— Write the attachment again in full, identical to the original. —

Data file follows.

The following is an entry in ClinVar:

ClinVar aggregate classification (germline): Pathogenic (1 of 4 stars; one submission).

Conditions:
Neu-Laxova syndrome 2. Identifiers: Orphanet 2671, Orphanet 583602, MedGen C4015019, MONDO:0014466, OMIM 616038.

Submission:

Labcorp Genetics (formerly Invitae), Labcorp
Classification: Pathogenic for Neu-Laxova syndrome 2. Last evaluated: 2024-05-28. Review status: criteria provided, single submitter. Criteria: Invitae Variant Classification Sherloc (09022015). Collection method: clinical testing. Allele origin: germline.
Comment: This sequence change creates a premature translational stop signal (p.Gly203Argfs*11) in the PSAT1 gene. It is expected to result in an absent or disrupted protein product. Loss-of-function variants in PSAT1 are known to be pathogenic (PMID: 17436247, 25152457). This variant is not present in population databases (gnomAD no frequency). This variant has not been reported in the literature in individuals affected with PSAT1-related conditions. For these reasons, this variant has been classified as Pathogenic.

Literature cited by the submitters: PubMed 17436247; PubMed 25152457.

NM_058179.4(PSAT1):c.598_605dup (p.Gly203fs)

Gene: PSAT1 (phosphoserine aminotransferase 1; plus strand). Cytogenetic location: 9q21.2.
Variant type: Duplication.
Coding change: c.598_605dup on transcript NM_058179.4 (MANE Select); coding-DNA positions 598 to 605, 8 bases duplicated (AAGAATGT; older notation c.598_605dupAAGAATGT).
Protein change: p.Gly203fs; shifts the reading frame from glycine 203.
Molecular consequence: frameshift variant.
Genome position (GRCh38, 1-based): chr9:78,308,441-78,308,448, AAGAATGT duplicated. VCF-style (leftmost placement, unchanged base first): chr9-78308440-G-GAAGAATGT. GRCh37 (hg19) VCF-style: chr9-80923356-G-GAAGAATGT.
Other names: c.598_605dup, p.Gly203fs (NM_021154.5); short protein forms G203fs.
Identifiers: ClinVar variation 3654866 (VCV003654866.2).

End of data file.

The following is an entry in ClinVar:

ClinVar aggregate classification (germline): Pathogenic (1 of 4 stars; one submission).

Conditions:
Neu-Laxova syndrome 2. Identifiers: Orphanet 2671, Orphanet 583602, MedGen C4015019, MONDO:0014466, OMIM 616038.

Submission:

Labcorp Genetics (formerly Invitae), Labcorp
Classification: Pathogenic for Neu-Laxova syndrome 2. Last evaluated: 2024-05-28. Review status: criteria provided, single submitter. Criteria: Invitae Variant Classification Sherloc (09022015). Collection method: clinical testing. Allele origin: germline.
Comment: This sequence change creates a premature translational stop signal (p.Gly203Argfs*11) in the PSAT1 gene. It is expected to result in an absent or disrupted protein product. Loss-of-function variants in PSAT1 are known to be pathogenic (PMID: 17436247, 25152457). This variant is not present in population databases (gnomAD no frequency). This variant has not been reported in the literature in individuals affected with PSAT1-related conditions. For these reasons, this variant has been classified as Pathogenic.

Literature cited by the submitters: PubMed 17436247; PubMed 25152457.

NM_058179.4(PSAT1):c.598_605dup (p.Gly203fs)

Gene: PSAT1 (phosphoserine aminotransferase 1; plus strand). Cytogenetic location: 9q21.2.
Variant type: Duplication.
Coding change: c.598_605dup on transcript NM_058179.4 (MANE Select); coding-DNA positions 598 to 605, 8 bases duplicated (AAGAATGT; older notation c.598_605dupAAGAATGT).
Protein change: p.Gly203fs; shifts the reading frame from glycine 203.
Molecular consequence: frameshift variant.
Genome position (GRCh38, 1-based): chr9:78,308,441-78,308,448, AAGAATGT duplicated. VCF-style (leftmost placement, unchanged base first): chr9-78308440-G-GAAGAATGT. GRCh37 (hg19) VCF-style: chr9-80923356-G-GAAGAATGT.
Other names: c.598_605dup, p.Gly203fs (NM_021154.5); short protein forms G203fs.
Identifiers: ClinVar variation 3654866 (VCV003654866.2).